Personal Recollections of Joan of Arc, by Mark Twain

Twain wrote that this was his favorite of his own books. He initially published it under a pseudonym, hoping for a more serious audience. It is a remarkably devout work for so ascerbic and skeptical an author, reading like none of his others.

With Joan of Arc love of country was more than a sentiment--it was a passion. She was the Genius of Patriotism--she was Patriotism embodied, concreted, made flesh, and palpable to the touch and visible to the eye.

Love, Mercy, Charity, Fortitude, War, Peace, Poetry, Music--these may be symbolised as any shall prefer: by figures of either sex and of any age; but a slender girl in her first young bloom, with the martyr's crown upon her head, and in her hand the sword that severed her country's bonds--shall not this, and no other, stand for PATRIOTISM through all the ages until time shall end?

The "personal recollections" are those of Louis de Conte, Joan's secretary and (in fiction) her childhood companion. At the end of his life, decades after the wars, her martyrdom and rehabilitation, he recounts all the incidents of her life from start to finish in loving, devoted detail. The visions and miracles are treated as literal truth. Twain never uses Joan as an object of his wit, although the familiar irony peeks through is his acounts of peasant life, the shabby court of Charles VII, and especially in his anger at the Church officials who tried and condemned the Maid of Orleans.

Men of a certain age sometimes become infatuated with her virgin purity and soldierly courage. It happened to Churchill and it happened to Twain. She is presented as a sort of militant Virgin Mary, a force both unstained and effective in world affairs. Chesterton put Mary herself in that role in his long poem about King Alfred, when the King saw her in a vision above the battlefield:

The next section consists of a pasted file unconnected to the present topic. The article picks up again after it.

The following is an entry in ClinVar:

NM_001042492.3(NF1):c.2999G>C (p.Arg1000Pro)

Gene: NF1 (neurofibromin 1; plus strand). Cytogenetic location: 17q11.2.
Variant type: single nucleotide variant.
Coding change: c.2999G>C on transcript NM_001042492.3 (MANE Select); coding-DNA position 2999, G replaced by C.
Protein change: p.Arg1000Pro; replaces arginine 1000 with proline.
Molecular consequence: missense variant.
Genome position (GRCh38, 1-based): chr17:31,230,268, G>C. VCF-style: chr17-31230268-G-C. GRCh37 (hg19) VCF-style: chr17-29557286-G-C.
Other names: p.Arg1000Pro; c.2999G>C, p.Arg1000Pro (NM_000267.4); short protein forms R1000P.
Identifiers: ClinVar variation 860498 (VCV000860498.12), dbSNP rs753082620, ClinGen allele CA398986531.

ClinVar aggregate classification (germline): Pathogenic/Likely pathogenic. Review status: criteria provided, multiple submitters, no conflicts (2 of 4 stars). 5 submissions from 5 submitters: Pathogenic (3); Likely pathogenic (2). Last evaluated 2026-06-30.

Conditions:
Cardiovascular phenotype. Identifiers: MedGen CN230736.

Over the iron forest
       He saw Our Lady stand,
    Her eyes were sad withouten art,
    And seven swords were in her heart--
       But one was in her hand.

...and he knew the tide had turned.

Quite striking are the political images which resonate beyond the Hundred Years' War: the degradation of living in an occupied country, of having unworthy, scheming and cowardly leaders, and of being betrayed by them after giving everything for their stuggle.

The final third of the book is a detailed and somehat plodding account of her trial. Twain's version of her abjuration just before her execution is troubling. He treats it as an error caused by fatigue and bewilderment. That seems to miss one of the dark mysteries of the faith: even Christ on the cross seemed lost for a time, and it is not unreasonable for saints and martyrs to share something of that experience.

Morbid curiosity makes us wonder what Joan endured in prison, surrounded by enemy guards and without the female companions she asked for repeatedly. Not torture, perhaps, because we have records of the attempts to threaten her with that, but Twain has the narrator say:

Did Cauchon hint to the Engish guards that thenceforth if they chose to make their prisoner's captivity crueller and bitterer than ever, no official notice would be taken of it? Perhaps so; since the guards did begin that policy at once and no official notice was taken of it. Yes, from that moment Joan's life in that dungeon was made almost unendurable. Do not ask me to enlarge upon it. I will not do it.

I would never have suspected Twain of being sympathetic toward the French nation, or toward parish priests and monarchs, but he presents many such startling sentiments.

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